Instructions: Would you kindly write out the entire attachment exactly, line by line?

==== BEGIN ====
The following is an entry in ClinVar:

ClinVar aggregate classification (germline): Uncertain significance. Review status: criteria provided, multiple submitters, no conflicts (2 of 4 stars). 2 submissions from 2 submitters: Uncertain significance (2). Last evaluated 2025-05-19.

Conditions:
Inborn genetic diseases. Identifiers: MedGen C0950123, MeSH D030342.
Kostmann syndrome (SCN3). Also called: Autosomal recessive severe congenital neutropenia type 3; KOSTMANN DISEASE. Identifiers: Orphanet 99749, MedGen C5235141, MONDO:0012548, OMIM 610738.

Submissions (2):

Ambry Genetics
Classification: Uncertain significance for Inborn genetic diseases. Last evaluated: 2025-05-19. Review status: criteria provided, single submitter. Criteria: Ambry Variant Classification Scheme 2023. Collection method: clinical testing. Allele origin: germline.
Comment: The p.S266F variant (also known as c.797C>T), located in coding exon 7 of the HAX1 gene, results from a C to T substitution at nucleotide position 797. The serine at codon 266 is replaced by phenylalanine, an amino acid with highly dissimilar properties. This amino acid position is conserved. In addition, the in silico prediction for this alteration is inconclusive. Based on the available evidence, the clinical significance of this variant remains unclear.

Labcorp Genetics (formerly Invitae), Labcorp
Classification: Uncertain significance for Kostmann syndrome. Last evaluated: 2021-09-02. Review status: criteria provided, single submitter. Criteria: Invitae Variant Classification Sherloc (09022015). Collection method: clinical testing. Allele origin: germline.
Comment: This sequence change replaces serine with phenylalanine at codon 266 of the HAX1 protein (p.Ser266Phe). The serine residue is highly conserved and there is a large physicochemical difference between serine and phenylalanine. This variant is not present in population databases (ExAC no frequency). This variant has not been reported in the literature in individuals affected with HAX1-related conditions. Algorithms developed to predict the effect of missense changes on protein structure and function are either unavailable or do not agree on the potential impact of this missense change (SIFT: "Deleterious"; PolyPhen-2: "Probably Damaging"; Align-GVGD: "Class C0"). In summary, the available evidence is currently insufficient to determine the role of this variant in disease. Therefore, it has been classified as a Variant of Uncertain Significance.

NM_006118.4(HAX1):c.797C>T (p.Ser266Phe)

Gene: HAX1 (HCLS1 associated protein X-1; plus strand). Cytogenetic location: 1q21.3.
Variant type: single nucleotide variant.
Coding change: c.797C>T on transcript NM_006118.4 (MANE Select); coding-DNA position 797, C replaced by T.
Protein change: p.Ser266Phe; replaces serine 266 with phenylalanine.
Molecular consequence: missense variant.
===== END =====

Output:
The following is an entry in ClinVar:

ClinVar aggregate classification (germline): Uncertain significance. Review status: criteria provided, multiple submitters, no conflicts (2 of 4 stars). 2 submissions from 2 submitters: Uncertain significance (2). Last evaluated 2025-05-19.

Conditions:
Inborn genetic diseases. Identifiers: MedGen C0950123, MeSH D030342.
Kostmann syndrome (SCN3). Also called: Autosomal recessive severe congenital neutropenia type 3; KOSTMANN DISEASE. Identifiers: Orphanet 99749, MedGen C5235141, MONDO:0012548, OMIM 610738.

Submissions (2):

Ambry Genetics
Classification: Uncertain significance for Inborn genetic diseases. Last evaluated: 2025-05-19. Review status: criteria provided, single submitter. Criteria: Ambry Variant Classification Scheme 2023. Collection method: clinical testing. Allele origin: germline.
Comment: The p.S266F variant (also known as c.797C>T), located in coding exon 7 of the HAX1 gene, results from a C to T substitution at nucleotide position 797. The serine at codon 266 is replaced by phenylalanine, an amino acid with highly dissimilar properties. This amino acid position is conserved. In addition, the in silico prediction for this alteration is inconclusive. Based on the available evidence, the clinical significance of this variant remains unclear.

Labcorp Genetics (formerly Invitae), Labcorp
Classification: Uncertain significance for Kostmann syndrome. Last evaluated: 2021-09-02. Review status: criteria provided, single submitter. Criteria: Invitae Variant Classification Sherloc (09022015). Collection method: clinical testing. Allele origin: germline.
Comment: This sequence change replaces serine with phenylalanine at codon 266 of the HAX1 protein (p.Ser266Phe). The serine residue is highly conserved and there is a large physicochemical difference between serine and phenylalanine. This variant is not present in population databases (ExAC no frequency). This variant has not been reported in the literature in individuals affected with HAX1-related conditions. Algorithms developed to predict the effect of missense changes on protein structure and function are either unavailable or do not agree on the potential impact of this missense change (SIFT: "Deleterious"; PolyPhen-2: "Probably Damaging"; Align-GVGD: "Class C0"). In summary, the available evidence is currently insufficient to determine the role of this variant in disease. Therefore, it has been classified as a Variant of Uncertain Significance.

NM_006118.4(HAX1):c.797C>T (p.Ser266Phe)

Gene: HAX1 (HCLS1 associated protein X-1; plus strand). Cytogenetic location: 1q21.3.
Variant type: single nucleotide variant.
Coding change: c.797C>T on transcript NM_006118.4 (MANE Select); coding-DNA position 797, C replaced by T.
Protein change: p.Ser266Phe; replaces serine 266 with phenylalanine.
Molecular consequence: missense variant.